In 1986, with the abolition of the Greater London Council, the Inner London Education Authority became directly elected. This however only lasted until 1990, when the twelve inner London boroughs assumed responsibility for education.

In 1989, under the Education Reform Act 1988, the LEAs lost responsibility for higher education, with all polytechnics and colleges of higher education becoming independent corporations.

A further wave of local government reorganisation during the 1990s led to the formation of unitary authorities in parts of England and throughout Wales, which became local education authorities.[5]



The Children Act 2004 defined each local education authority as additionally a children's services authority, with responsibility for both functions held by the director of children's services.[6]





The Local Education Authorities and Children’s Services Authorities (Integration of Functions) Order 2010 removed all reference to local education authorities and children's services authorities from existing legislation, replacing them with the term 'local authority'. A local authority for the purposes of the Education Act 1996 and the Children Act 2004 was defined as the county council, metropolitan district council, unitary authority, London borough council and the Common Council of the City of London. Schedule 1 of the order inserted in the Education Act 1996 a list of 'education functions' for the relevant local authorities.[7] Despite the term becoming obsolete, 'local education authority' continues to be used to distinguish local authorities with education functions from those without them.[8]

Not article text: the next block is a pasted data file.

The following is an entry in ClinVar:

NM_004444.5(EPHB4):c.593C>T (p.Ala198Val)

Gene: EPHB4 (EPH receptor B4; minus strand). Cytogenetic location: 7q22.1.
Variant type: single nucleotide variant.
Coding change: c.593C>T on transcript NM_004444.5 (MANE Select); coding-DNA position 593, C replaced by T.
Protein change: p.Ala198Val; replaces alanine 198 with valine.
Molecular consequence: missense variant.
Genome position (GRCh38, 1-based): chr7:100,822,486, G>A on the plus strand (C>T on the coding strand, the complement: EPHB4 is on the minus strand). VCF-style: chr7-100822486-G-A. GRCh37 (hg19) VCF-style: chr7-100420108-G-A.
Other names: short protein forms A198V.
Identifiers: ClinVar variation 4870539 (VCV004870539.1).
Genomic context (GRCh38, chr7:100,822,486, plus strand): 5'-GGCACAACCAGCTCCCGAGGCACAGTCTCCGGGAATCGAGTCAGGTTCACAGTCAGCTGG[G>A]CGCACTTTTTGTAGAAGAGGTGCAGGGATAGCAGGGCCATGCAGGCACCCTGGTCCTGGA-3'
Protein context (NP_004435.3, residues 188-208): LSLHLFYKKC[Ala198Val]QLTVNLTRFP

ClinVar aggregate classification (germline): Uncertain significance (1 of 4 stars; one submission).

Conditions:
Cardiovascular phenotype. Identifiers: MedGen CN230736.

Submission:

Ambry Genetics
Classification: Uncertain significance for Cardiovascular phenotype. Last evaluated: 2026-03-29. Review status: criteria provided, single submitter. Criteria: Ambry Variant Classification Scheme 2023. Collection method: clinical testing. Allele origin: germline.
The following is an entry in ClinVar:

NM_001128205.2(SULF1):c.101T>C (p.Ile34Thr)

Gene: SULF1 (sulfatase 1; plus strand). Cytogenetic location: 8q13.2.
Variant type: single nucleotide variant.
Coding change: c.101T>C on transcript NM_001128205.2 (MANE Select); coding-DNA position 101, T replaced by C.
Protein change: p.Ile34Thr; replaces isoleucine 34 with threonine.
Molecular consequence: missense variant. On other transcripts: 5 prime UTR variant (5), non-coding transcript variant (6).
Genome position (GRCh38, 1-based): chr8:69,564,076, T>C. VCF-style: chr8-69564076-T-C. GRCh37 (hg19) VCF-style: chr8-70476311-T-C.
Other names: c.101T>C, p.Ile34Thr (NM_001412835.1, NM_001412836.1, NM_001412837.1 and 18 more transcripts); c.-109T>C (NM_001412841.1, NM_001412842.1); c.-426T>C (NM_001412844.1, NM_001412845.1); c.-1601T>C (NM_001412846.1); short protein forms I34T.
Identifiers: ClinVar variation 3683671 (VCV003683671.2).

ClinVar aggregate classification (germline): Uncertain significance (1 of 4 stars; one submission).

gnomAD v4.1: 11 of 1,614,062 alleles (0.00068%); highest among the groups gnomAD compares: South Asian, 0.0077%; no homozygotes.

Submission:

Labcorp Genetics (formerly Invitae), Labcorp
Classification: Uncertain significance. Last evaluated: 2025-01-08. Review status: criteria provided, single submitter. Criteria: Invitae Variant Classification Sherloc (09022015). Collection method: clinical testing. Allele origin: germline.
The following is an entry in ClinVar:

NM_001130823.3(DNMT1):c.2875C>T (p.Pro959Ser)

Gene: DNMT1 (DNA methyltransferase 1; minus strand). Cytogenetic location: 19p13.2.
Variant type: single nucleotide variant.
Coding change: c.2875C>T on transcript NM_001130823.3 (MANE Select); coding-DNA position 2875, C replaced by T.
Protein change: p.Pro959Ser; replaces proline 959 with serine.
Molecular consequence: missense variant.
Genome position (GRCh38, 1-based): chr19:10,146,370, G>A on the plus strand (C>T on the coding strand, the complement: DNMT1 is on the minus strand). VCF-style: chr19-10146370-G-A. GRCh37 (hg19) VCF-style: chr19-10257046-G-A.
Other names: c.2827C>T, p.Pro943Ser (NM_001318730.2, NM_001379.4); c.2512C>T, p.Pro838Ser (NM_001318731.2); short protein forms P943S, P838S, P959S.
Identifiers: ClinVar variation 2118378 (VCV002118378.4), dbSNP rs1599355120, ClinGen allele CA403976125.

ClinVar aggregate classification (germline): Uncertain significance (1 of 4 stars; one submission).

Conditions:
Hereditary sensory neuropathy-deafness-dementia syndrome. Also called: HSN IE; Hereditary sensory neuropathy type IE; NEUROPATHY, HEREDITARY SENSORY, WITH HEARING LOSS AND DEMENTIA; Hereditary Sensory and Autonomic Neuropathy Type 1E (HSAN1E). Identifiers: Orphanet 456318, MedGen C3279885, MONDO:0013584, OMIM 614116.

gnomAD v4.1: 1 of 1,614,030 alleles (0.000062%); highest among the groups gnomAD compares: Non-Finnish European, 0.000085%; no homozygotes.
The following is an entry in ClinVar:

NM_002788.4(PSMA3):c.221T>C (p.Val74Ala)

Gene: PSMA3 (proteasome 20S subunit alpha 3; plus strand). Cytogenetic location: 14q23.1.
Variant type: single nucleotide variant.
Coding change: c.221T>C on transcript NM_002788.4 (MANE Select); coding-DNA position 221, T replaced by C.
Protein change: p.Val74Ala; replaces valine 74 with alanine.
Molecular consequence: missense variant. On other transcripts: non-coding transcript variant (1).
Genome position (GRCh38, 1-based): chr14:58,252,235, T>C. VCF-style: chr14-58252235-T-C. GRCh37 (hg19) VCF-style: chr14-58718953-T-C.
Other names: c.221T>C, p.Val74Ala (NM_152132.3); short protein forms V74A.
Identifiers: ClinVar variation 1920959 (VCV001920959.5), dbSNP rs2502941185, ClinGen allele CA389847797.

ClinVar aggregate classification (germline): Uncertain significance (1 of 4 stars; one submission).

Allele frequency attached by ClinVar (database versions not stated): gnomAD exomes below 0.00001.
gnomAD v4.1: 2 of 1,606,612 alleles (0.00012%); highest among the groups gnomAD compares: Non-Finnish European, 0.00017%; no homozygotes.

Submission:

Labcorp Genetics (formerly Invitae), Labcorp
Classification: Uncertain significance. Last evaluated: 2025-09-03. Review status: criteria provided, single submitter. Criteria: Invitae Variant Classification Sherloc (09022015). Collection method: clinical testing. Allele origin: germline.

In Wales the councils of the counties and county boroughs are responsible for education. Since 5 May 2010, the terms local education authority and children's services authority have been repealed and replaced by the single term 'local authority' in both primary and secondary legislation.[9]



Local education authorities had some responsibility for all state schools in their area.

  • They are responsible for distribution and monitoring of funding for the schools
  • They are responsible for co-ordination of admissions, including allocation of the number of places available at each school
  • They are the direct employers of all staff in community and VC schools
  • They have a responsibility for the educational achievement of looked-after children, i.e. children in their care[10]
  • They have attendance and advisory rights in relation to the employment of teachers, and in relation to the dismissal of any staff[11]
  • They are the owners of school land and premises in community schools.[12]

Until recently,[when?] local education authorities were responsible for the funding of students in higher education (for example undergraduate courses and PGCE) whose permanent address is in their area, regardless of the place of study. Based on an assessment of individual circumstances they offer grants or access to student loans through the Student Loans Company.

Education functions


Statutory education functions for local authorities in England are as follows:[7]

  • Making of byelaws relating to the employment of children.
  • Payment of injury benefit to or in respect of teachers.
  • Powers and duties relating to careers services
  • Duty to provide information to the Secretary of State.